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Kaiser Reich

Kaiser Reich

Kaiser Reich

 

 

Helmets

Page 2

 

Kaiser Reich

Kaiser Reich

 

Please be sure to visit our Kaiser Wilhelm II collection.

Also, take a look at our Frederick the Great gallery.

 

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Prussian Officer's Spike Helmet (Pickelhaube) (Item KHELMET 2-1)

DESCRIPTION:This is just an excellent-condition Imperial Prussian officer's spike helmet in very fine shape; extra fine throughout with all proper insignia with the only exception being that the Prussian cockade is not there, but a national cockade is present on both sides. The liner, both leather and fabric, is intact and all nuts, screws, stars, and chinstrap are intact and accounted for. The leather is in excellent shape with no cracking at all. Everything is tight. Even the back visor that is usually loose is rigid and tight. What more can we say? Here is a good one! and the price is very reasonable for this great piece of almost 100 years' age.

PRICE:  SOLD

 

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Prussian Officer's Dragoon Helmet (Item KHELMET 2-2)

DESCRIPTION:This Pickelhaube of the Dragoons (mounted infantry) is typical of its age. Dragoons as mounted troops continued to use convex chin scales in brass with star-studded retainers and they had the Prussian "Dragoon Eagle" that looks to its right as with infantry eagles. However, a significant difference can be noted in the continued use of the squared front visor after the infantry dropped it for a rounded visor. This particular example was the style used by Regiments 7, 8, 11, 13, and 14. Overall, in good display shape with the usual age cracking to the leather, but the cracks aren't going anywhere and nothing is chipped away. The leather sweat band and liner are intact. Here is a very fine example of a helmet of the Great War.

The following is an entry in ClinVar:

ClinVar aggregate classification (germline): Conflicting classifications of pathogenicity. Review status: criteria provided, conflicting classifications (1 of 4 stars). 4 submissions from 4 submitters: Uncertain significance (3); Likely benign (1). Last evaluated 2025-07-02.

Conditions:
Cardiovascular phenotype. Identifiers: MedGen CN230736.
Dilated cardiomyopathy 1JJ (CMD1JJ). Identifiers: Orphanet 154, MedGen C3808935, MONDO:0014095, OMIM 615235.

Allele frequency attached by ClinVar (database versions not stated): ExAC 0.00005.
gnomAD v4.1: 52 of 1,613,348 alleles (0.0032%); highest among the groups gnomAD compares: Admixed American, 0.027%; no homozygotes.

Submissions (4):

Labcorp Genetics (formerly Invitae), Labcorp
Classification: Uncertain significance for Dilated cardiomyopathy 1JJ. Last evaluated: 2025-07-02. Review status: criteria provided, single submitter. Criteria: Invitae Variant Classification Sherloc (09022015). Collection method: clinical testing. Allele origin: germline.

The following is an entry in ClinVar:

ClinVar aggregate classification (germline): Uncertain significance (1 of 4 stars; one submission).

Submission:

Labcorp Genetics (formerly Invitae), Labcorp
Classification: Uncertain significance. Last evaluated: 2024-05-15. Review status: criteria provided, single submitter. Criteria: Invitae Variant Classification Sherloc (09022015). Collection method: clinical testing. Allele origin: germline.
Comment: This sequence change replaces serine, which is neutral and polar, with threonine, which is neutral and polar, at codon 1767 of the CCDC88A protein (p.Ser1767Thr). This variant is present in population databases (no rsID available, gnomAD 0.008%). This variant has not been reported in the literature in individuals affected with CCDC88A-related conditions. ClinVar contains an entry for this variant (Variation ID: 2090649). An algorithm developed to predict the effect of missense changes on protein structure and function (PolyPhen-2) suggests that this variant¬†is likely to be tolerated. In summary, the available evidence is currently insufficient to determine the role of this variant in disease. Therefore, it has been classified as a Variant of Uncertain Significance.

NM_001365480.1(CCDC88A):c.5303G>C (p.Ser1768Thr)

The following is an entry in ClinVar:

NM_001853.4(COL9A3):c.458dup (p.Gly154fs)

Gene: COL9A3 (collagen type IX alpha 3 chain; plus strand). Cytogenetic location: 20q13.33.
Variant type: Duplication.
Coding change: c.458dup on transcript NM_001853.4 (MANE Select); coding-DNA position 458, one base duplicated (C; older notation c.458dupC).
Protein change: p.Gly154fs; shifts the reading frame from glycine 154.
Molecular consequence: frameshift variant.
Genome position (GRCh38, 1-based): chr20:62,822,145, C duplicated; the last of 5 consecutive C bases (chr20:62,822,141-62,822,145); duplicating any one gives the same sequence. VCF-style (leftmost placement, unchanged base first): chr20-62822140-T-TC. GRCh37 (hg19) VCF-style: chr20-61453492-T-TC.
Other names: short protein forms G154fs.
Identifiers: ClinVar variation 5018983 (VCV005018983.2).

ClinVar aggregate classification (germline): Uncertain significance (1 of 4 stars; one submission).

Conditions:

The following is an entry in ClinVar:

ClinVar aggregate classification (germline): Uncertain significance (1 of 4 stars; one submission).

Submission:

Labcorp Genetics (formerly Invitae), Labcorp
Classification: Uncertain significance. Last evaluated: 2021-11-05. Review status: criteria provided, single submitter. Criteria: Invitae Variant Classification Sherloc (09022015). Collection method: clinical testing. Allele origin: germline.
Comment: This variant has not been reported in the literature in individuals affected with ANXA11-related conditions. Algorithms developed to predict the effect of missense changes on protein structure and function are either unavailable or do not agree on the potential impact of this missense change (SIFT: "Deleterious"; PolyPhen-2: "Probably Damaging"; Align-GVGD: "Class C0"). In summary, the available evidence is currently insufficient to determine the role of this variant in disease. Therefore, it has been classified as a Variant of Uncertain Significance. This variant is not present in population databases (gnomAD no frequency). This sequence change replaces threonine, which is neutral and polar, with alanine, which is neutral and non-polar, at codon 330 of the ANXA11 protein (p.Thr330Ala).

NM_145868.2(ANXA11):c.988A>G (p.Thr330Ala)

PRICE:  SOLD

 

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Book Pickelhauben, (Spiked Helmets) (Item KHELMET 2-4)

DESCRIPTION:This book by my personal buddy, the late Dr. Eric J. Johansson, is sought after by all the collectors. This is a numbered (# 168) copy signed by Eric and bears the stamp of John Ellis, also deceased, and a very well-known collector of Imperial relics. This is a 180-page hornbook on the collecting of Imperial headgear by a man whom I believe was the world’s leading authority on the subject. Eric was the collector’s collector; not anything like the pudgy little cretin by the name of Kube in Germany and his mostly false expertise and hideous wife. Dr. Johansson was a learned gentleman. It is only too bad I did not hook up with him businesswise in the 1980’s instead of allowing him to go to Manion’s where he wasted his talents on an unappreciative owner’s road to riches. Well, so much for that. His book in English is still today the absolute best reference on the Deutsches Pickelhaub. The book, unfortunately, never went to a second printing so it is quite scarce, today. Like so many booklovers I at one time lent my copy to someone whom I wanted to share the great information with and a month later he told me it was stolen from his car. So, here I was without the precious book that I depended on so often. When I tried, after Eric’s passing, to acquire another, I found it virtually impossible--not even Amazon.com could assist me. Then, about a month later, I finally found a shop tucked away in the mountains where a shop owner had invested in several copies some years back (thank goodness). So now I can offer three of these magnificent books to the collecting public, but I had to pay dearly for them. The book in coffee-table form is large and measures 9 x 11 ½ inches. It is an absolutely concise history of German military headgear with great pictures of the helmets, busbies, grenadier miters, Tschapkas, and Skakos. Not only the headgear, but many great pictures show Landsers and cavalry wearing them at dress and the field of battle. I could say so much more, but most of the collectors out there know of the is great work. Now is the time to grab a copy; the opportunity may never present itself again. We have only one copy with the dustcover and two without. The one with the dustcover is the one that is numbered and stamped.

PRICE: $195.00; with dustcover; $145.00; without

 

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Prussian Grenadier Miter, or Helmet (Item KHELMET 2-7; WWI 8-24)